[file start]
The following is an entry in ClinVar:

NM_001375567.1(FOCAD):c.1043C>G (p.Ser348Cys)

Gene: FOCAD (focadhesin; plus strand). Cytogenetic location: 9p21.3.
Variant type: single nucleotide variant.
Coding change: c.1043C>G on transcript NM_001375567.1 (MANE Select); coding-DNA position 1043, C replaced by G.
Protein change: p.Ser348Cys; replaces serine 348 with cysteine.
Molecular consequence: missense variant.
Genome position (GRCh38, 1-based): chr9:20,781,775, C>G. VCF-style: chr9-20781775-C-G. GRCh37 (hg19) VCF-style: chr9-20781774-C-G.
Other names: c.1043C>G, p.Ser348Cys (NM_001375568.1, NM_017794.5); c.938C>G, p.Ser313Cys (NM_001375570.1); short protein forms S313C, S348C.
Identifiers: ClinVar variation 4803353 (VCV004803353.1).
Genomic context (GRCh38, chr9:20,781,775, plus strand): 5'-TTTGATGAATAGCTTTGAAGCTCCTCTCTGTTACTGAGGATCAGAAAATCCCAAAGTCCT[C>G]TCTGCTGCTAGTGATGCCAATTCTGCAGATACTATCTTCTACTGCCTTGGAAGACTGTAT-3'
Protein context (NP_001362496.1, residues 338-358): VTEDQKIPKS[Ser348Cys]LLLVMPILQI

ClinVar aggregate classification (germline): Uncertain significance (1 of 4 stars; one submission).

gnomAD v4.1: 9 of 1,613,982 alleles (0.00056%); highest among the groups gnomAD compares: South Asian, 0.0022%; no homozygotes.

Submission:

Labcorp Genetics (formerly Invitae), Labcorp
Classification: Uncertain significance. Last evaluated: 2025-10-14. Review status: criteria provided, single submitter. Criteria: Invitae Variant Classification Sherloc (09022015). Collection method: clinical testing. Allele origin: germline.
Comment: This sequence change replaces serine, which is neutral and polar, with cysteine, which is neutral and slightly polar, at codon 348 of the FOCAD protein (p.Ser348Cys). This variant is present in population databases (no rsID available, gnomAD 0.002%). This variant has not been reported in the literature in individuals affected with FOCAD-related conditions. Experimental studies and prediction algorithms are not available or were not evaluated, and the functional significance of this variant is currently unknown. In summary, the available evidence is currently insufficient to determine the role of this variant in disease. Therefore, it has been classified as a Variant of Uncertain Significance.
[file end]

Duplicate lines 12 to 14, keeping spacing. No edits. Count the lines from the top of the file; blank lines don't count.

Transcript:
Protein context (NP_001362496.1, residues 338-358): VTEDQKIPKS[Ser348Cys]LLLVMPILQI

ClinVar aggregate classification (germline): Uncertain significance (1 of 4 stars; one submission).

gnomAD v4.1: 9 of 1,613,982 alleles (0.00056%); highest among the groups gnomAD compares: South Asian, 0.0022%; no homozygotes.